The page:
ASSESSING THE SIGNIFICANCE OF HYPERION SPECTRAL BANDS IN FOREST CLASSIFICATION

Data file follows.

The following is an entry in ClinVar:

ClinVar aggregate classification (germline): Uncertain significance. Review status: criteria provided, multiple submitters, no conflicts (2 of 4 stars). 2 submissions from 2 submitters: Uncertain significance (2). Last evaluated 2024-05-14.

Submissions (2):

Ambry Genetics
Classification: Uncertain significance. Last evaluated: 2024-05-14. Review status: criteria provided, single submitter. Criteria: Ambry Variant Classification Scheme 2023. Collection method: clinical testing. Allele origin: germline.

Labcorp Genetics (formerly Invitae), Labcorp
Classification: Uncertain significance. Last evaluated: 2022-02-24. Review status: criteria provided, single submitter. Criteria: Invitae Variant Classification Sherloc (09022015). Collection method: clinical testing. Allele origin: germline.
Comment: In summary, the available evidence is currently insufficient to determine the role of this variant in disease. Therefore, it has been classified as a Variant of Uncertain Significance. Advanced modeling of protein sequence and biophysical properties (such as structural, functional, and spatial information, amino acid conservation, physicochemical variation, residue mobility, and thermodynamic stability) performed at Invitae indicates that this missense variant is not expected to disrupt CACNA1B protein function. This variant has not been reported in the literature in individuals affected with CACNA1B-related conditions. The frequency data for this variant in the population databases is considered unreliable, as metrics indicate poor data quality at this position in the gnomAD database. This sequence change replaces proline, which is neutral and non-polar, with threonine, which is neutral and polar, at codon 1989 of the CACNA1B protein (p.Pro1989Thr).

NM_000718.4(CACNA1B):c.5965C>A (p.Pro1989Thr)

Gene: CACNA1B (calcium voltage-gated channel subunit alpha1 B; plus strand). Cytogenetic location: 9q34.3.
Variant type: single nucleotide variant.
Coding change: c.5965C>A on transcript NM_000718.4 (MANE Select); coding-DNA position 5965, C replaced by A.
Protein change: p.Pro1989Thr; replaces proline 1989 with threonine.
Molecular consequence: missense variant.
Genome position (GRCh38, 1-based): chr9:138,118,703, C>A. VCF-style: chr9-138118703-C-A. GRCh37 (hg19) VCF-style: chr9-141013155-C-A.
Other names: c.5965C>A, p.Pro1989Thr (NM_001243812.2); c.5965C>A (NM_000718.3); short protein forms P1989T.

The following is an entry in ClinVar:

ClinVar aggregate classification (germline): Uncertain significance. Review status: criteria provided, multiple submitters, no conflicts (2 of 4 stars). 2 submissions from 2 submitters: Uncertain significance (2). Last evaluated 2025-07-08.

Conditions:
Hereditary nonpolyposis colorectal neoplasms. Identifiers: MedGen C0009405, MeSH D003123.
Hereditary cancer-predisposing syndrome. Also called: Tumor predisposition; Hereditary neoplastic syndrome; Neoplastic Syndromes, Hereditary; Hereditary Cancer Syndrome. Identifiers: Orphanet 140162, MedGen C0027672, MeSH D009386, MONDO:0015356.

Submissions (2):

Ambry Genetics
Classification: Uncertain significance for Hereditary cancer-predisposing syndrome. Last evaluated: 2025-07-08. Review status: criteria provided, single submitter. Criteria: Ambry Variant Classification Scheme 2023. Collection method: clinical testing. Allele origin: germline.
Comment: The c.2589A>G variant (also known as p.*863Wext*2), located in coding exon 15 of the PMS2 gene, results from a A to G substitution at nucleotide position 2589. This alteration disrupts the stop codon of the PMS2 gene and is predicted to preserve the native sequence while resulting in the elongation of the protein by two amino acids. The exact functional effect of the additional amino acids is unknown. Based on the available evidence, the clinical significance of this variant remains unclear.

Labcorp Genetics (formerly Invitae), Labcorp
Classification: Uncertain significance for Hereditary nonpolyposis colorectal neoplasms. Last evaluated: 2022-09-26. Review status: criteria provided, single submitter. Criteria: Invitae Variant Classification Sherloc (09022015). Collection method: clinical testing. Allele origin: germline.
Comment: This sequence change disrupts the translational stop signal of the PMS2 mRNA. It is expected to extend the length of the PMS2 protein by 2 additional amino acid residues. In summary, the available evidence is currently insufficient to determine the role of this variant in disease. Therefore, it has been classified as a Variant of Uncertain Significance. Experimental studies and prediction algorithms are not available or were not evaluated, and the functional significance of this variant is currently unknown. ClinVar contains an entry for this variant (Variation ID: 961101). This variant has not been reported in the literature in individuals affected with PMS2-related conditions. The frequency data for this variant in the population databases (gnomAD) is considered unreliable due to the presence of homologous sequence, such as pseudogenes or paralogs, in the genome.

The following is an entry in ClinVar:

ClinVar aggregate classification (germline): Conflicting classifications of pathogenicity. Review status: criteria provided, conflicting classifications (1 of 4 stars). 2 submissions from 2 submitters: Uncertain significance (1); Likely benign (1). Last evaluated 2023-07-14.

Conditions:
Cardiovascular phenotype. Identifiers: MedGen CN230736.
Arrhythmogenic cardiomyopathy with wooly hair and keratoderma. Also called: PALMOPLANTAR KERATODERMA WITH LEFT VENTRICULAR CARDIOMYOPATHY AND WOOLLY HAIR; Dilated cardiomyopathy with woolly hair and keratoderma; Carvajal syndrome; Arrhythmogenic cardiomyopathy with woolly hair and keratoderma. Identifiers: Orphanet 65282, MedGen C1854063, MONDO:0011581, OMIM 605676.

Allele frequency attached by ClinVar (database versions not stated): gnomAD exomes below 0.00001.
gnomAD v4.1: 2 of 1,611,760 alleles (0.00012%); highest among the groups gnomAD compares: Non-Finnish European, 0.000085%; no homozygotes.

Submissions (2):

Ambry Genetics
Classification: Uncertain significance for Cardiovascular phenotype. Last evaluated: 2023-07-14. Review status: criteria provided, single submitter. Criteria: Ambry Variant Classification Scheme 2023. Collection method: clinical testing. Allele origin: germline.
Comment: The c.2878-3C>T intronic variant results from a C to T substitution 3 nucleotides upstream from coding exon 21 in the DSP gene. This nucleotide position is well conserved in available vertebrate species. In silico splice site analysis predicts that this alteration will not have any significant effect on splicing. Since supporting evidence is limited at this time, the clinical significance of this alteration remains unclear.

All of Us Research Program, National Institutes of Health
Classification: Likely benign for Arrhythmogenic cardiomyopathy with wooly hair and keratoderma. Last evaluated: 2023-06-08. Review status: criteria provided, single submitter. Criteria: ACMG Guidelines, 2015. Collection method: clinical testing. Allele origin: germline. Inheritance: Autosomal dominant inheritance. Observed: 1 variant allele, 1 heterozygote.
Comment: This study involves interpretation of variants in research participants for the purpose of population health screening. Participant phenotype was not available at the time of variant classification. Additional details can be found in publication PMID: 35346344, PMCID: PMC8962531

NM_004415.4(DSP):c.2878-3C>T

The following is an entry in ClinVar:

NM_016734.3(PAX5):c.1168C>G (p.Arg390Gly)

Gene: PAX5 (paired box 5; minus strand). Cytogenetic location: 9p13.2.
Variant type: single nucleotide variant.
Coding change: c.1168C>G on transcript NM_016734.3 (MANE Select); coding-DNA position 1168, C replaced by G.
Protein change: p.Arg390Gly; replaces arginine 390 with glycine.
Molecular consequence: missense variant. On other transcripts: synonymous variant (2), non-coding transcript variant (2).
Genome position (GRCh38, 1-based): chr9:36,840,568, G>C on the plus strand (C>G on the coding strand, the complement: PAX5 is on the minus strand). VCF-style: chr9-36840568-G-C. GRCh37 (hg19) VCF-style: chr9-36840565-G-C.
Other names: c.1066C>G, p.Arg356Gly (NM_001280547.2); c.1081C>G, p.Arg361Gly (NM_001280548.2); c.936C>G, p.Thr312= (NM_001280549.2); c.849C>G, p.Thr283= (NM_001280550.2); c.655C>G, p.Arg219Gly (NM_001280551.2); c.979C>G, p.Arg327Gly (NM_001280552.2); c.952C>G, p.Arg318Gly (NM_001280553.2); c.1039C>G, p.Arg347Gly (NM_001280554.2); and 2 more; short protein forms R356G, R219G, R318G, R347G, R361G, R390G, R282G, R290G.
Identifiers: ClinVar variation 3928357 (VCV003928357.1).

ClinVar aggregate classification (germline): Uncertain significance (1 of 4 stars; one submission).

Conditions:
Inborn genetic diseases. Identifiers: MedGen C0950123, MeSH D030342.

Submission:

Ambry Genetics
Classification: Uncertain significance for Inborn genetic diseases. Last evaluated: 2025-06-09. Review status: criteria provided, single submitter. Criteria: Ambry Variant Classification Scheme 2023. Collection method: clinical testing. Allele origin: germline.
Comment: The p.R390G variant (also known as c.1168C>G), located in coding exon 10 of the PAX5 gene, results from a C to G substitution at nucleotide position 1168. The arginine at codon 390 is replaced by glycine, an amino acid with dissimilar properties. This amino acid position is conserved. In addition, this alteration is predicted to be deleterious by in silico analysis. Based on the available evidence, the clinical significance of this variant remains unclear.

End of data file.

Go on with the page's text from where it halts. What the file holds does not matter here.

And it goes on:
The classification of vegetation in hyperspectral image scenes presents some challenges due to high band autocorrelations and problems dealing with many predictor variables. The Random Forests classification method is based on an ensemble of decision trees and attempts to address these issues by dealing with only a subset of image bands in each node of each decision tree. Random Forests has previously been used for classification of vegetation using hyperspectral data. However, the variable importance measure that is a by-product of the technique has largely been ignored. In this study we investigate the spectral qualities of variable importance in the classification of forest and non-forest in a single Hyperion scene. The spectral importance curve showed broad bands of importance over wavelength regions known to be significant in biochemical absorption.